DTT Test Bench System
DTT service has been launched or announced in practically all Europe. While in most of countries the coverage has already reached a large percentage of its population, some others are just starting with trials and test transmissions.
The implementation of the DTT system is now started and the digital switch over will take place within the next few years.
Many digital television set top boxes and integrated digital televisions are sold during the launching campaigns but, not always these devices are ready to be marketed. As a result, the rate of replacements is high. Installers and distributors rush to replace defective units but there are certainly problems in the field. This is not an optimum situation because changes in the transmitting conditions, channel plans, etc might revert into reception problems eventually.
The challenge is not small for the manufacturers. There are many different network configurations depending on the country and ultimately, on the operator itself.
First of all the allocation of the channels. Digital channels are placed in any part of the spectrum, depending on the country's spectrum planning.
The multiplex can be operated in 2k or 8k mode. This parameter determines the number of carriers that are transporting the information within the channel.
Then there is a range of modulation types for these carriers 16QAM, 64QAM, QPSK.... The code rates and the Guard Intervals are also configurable and different from one operator to another.
In some cases, the compatibility of the existing analogue channels with the new digital ones creates intrinsic incompatibilities. In the UK, for instance, the topology of the network includes digital channels next to analogue channels. Some of these analogue channels have in addition to its 6 MHz audio carrier, a NICAM carrier behind. This causes an overlap with the digital multiplex in the next channel. To solve this, the digital multiplex can be shifted forward.
The broadcasters have yet another compromise when deciding the 'load' of the multiplex. If we consider a multiplex with a 64 QAM modulation and hence a 24 Mbits/sec payload, 4 video channels at 6 Mbits/sec or 6 video channels at 4 Mbits/sec can be supported. Depending on the partition made the decoding times can change.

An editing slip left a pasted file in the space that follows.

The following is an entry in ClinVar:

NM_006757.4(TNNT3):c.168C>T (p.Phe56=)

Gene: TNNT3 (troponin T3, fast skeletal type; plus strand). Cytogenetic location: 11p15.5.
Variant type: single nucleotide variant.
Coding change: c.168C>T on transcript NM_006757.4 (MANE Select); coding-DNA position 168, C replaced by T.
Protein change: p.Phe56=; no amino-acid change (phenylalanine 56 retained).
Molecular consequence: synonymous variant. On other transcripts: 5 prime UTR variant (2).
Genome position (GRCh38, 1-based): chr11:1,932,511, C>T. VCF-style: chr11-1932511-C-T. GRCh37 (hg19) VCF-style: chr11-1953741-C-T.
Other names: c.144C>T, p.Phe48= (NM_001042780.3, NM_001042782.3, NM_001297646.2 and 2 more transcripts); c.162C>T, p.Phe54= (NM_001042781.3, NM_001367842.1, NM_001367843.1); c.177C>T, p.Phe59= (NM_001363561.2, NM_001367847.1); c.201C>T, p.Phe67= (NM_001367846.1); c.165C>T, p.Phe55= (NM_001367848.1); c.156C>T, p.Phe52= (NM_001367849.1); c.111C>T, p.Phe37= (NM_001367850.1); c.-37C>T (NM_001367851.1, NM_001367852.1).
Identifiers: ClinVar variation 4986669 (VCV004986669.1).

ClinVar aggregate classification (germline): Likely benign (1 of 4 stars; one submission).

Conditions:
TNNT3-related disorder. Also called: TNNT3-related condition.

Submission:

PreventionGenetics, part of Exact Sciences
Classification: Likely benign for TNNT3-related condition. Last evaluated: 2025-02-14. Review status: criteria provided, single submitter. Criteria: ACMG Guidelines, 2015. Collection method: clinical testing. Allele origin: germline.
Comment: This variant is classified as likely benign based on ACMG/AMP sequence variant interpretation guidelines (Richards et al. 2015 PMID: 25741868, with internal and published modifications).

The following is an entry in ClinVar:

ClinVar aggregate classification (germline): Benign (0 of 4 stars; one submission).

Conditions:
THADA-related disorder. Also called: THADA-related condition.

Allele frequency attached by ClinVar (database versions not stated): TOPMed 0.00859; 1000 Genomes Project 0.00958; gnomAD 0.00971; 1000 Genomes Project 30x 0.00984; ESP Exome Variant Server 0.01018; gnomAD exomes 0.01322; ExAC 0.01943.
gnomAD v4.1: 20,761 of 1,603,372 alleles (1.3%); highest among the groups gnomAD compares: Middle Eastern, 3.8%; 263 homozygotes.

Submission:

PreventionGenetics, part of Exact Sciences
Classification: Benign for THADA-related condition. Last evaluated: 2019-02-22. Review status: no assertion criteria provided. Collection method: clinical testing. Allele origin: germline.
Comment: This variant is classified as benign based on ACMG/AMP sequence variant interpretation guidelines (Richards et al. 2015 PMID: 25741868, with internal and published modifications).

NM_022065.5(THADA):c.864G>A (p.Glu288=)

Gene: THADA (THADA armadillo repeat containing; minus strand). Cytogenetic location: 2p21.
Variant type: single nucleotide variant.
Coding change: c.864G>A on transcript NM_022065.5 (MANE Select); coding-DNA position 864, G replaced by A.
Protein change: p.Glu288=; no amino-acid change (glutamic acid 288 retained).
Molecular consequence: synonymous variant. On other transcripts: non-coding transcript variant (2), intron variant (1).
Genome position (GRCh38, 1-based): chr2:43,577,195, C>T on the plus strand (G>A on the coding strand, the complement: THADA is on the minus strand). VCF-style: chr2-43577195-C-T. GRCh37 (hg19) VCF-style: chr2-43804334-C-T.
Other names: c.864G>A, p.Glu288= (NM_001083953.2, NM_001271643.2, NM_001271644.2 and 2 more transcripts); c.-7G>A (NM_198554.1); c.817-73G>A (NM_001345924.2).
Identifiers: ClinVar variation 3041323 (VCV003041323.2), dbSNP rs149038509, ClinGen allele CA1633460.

Receiver and iDTV manufacturers produce their products to get the lowest cost possible and therefore have to be universal, considering that their receivers will have to cover all possible present and future broadcast posibilities. The performance of these devices varies not only in between different manufacturers but also among equipment of the same type.
Making strict performance test to the receivers and iDTV's is a must and a solution to having high rejection rate levels.
- The MO-170 can modulate a DTV multiplex at any frequency in the range of 45 MHz to 875 MHz in the range of -30 to -70 dBm in steps of 1 dB. The DVB-T parameters are programmable.
- The MO-170's can be piled up. When combined with analogue generators they can simulate complete networks. To generate the analogue channels the PROMAX GV-998 or GV-898 can be used.
This test bench will allow to reproduce any different conditions as found in any area and help to identify receiving problems that could hardly be found otherwise.
With a test bech composed of 2 analogue sources and 2 digital sources, for instance, it will be possible to simulate any combination of channels:
- Digital - Digital - Analogue
- Digital - Analogue - Digital
- Analogue - Digital - Analogue
We can now test how the change in level or power on each individual signal influences onto the others. We can also check the effect of the digital on the NICAM of the precedent channel or even shift the signals as required.
The PROMAX Analysers will become a perfect allied to make all of the tests. It allows to measure both the analogue and the digital signals, check the spectrum and also demodulate the signal.
If you are interested in a customised test solution, please contact with us on email@example.com.